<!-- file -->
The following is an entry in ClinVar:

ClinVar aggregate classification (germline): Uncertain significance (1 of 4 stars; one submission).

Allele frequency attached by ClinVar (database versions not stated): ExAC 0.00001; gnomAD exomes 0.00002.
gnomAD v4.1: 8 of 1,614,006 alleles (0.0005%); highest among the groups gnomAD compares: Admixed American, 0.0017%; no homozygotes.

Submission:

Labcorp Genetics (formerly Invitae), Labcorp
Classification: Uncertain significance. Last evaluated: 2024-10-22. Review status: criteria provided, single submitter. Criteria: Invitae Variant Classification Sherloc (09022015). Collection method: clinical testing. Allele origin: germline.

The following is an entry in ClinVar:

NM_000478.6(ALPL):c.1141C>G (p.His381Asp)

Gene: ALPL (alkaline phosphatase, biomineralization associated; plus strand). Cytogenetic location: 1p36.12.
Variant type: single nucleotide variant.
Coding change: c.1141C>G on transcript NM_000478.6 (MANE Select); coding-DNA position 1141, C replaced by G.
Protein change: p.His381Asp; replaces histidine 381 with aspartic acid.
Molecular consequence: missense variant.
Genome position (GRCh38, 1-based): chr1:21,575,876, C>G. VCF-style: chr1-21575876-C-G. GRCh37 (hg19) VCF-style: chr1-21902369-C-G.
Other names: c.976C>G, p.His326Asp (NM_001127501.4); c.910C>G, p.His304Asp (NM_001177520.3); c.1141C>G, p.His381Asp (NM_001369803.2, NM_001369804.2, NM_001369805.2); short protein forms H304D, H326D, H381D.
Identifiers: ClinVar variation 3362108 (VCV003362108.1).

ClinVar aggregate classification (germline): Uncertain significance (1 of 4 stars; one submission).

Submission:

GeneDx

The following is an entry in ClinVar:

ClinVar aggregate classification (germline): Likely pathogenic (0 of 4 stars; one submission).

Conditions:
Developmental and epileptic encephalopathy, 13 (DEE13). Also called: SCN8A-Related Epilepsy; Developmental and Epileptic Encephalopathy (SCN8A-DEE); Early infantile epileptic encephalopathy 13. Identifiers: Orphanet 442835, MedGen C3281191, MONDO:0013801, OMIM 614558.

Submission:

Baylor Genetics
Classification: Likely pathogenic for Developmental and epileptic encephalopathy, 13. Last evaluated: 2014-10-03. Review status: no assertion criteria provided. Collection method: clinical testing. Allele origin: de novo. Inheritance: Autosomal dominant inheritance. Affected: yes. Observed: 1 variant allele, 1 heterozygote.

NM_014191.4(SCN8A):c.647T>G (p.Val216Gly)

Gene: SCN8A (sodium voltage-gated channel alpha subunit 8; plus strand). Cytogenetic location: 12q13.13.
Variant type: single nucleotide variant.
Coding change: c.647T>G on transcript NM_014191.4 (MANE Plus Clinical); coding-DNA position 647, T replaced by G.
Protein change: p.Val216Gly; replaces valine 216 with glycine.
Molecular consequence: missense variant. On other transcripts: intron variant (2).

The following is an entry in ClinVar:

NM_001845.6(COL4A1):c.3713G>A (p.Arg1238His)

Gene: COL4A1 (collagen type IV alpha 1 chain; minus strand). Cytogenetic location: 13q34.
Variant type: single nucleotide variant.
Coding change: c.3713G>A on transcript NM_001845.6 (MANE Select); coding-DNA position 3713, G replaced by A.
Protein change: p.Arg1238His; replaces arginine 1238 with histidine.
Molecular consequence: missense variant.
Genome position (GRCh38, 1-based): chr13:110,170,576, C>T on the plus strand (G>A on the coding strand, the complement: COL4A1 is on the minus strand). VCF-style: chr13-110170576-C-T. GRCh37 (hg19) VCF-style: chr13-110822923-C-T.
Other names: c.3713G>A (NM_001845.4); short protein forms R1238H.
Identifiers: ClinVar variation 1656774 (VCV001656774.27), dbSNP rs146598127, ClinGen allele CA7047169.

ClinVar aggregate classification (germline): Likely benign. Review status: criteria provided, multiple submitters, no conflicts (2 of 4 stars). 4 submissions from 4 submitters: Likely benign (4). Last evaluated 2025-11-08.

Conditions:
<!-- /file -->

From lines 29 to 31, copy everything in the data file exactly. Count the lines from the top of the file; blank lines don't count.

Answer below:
Gene: SCN8A (sodium voltage-gated channel alpha subunit 8; plus strand). Cytogenetic location: 12q13.13.
Variant type: single nucleotide variant.
Coding change: c.647T>G on transcript NM_014191.4 (MANE Plus Clinical); coding-DNA position 647, T replaced by G.